Monday, July 17, 2006

Guidance on handling persistent requestors and frivolous requests

The DCA have published some further advice on the issue of persistent requestors and frivolous requests. It links to the many comments that Lord Falconer has made this year about these type of requests (the DCA's definition may not be the same as the mine and yours) wasting public officials' time and public money. See his speech to the British Academy from earlier this year:

However, it is also true, inevitably, that this culture is being undermined by requests under the Act which arguably do not impact so positively - like what a central government department spends on toilet paper or make-up, or whether written proof can be provided under the Act of a Minister's existence.

Responsible users of the Act and supporters of the legislation would surely agree that these sorts of requests are frivolous, and sometimes even vexatious, and that spending time answering them is not how public resources ought to be used.......

My department will be issuing guidance complementing that from the Information Commissioner, to help public authorities handle these types of requests

Also see the BBC news story from January 2006 - Openness law 'facing fees review'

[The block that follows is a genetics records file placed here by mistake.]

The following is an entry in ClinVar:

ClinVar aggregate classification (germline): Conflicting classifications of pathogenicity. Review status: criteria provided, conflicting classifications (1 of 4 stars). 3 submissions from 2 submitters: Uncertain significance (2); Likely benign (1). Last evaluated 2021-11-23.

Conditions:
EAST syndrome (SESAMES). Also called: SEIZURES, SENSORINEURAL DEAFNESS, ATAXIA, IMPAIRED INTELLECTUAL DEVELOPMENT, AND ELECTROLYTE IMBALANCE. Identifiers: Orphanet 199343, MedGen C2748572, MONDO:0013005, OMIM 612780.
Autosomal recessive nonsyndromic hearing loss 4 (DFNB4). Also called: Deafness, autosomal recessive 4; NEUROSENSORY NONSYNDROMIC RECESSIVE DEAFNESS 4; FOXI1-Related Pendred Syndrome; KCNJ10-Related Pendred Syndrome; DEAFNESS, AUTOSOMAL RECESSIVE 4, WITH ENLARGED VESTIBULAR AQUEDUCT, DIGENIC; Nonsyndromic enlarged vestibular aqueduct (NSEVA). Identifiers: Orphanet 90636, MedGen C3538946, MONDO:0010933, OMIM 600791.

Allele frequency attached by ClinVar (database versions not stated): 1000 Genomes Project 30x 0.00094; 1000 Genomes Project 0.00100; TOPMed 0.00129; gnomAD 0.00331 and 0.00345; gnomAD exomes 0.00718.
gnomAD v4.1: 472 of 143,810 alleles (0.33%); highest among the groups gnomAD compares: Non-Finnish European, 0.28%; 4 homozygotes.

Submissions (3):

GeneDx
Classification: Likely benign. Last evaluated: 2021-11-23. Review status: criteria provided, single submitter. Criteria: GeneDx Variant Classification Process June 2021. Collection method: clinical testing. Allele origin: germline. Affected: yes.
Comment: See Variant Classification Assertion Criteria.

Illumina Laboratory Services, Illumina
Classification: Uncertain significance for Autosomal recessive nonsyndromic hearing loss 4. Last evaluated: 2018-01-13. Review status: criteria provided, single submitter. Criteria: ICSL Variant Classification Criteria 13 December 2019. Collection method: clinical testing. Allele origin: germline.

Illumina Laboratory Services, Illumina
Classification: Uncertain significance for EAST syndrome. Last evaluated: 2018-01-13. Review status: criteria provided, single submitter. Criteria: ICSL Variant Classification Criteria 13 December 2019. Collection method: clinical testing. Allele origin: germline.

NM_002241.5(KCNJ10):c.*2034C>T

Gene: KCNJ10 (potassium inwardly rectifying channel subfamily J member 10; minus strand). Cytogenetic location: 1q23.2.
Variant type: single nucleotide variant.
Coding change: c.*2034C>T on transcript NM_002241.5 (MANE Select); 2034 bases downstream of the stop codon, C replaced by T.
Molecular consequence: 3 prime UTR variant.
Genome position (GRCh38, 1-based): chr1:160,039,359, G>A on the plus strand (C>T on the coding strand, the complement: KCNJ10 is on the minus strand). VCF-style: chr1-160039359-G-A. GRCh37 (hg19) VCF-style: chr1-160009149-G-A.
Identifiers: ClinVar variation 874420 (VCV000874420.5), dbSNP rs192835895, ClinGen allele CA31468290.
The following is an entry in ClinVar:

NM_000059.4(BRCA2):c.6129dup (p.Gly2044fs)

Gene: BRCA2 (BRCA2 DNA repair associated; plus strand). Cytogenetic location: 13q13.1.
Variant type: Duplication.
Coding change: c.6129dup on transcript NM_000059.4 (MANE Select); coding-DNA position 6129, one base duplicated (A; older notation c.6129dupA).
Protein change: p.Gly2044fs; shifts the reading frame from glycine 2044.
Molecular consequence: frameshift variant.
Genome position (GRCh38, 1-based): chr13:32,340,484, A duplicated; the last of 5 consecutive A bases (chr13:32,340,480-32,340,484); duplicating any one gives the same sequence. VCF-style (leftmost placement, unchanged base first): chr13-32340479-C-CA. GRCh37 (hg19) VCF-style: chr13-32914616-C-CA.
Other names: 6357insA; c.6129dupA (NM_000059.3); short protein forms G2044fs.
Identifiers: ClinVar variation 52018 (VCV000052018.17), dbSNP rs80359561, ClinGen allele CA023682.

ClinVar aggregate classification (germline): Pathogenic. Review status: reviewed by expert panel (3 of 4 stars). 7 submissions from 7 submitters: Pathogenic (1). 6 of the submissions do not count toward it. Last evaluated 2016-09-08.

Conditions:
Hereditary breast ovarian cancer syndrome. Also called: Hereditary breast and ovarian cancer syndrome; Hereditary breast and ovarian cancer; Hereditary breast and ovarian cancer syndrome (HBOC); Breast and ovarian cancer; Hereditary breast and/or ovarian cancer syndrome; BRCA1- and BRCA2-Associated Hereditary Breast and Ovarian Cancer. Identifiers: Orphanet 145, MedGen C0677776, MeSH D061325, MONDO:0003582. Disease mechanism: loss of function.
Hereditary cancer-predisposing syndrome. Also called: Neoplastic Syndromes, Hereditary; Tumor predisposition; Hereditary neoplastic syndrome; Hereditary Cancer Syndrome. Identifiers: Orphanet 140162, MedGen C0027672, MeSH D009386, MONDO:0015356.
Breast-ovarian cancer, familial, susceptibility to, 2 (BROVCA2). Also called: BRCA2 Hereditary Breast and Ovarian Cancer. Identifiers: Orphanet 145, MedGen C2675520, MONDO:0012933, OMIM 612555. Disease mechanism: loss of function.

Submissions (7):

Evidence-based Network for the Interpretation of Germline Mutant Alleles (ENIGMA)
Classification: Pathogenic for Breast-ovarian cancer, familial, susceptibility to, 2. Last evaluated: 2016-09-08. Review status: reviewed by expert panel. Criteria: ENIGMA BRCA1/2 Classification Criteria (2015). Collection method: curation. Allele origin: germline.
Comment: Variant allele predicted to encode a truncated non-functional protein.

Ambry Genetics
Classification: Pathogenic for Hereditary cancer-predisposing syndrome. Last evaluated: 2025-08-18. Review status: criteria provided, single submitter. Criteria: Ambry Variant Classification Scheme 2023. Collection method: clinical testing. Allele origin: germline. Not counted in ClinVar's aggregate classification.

Read the guidance (PDF)

This guidance is seemingly the first step to make the approach to these types of request more consistent and more rigourous(with changes to the fees regime being the next step?).

The requests covered by this guidance are:
· Requests for file lists followed by requests for large numbers of entire files
· Requests for information of a frivolous nature
· Persistent requests which have the effect of harassing a public authority.

The guidance does not attempt to discuss the problem of definition and the caution that should be used in defining "Requests for information of a frivolous nature" - a highly subjective decision to make. The Act does not have an exemption with the term frivolous apart from under S50 when the ICO can dismiss applications for decicions "that the application is frivolous or vexatious". Section 14 exempts vexatious and repeated requests (the difference in langauge is important).

Read the ICO decisions so far relating to use of S14 Exemption "Vexatious or repeated requests". (link goes to UCL's decision index).

Read the ICO guidance on Vexatious and Repeated Requests

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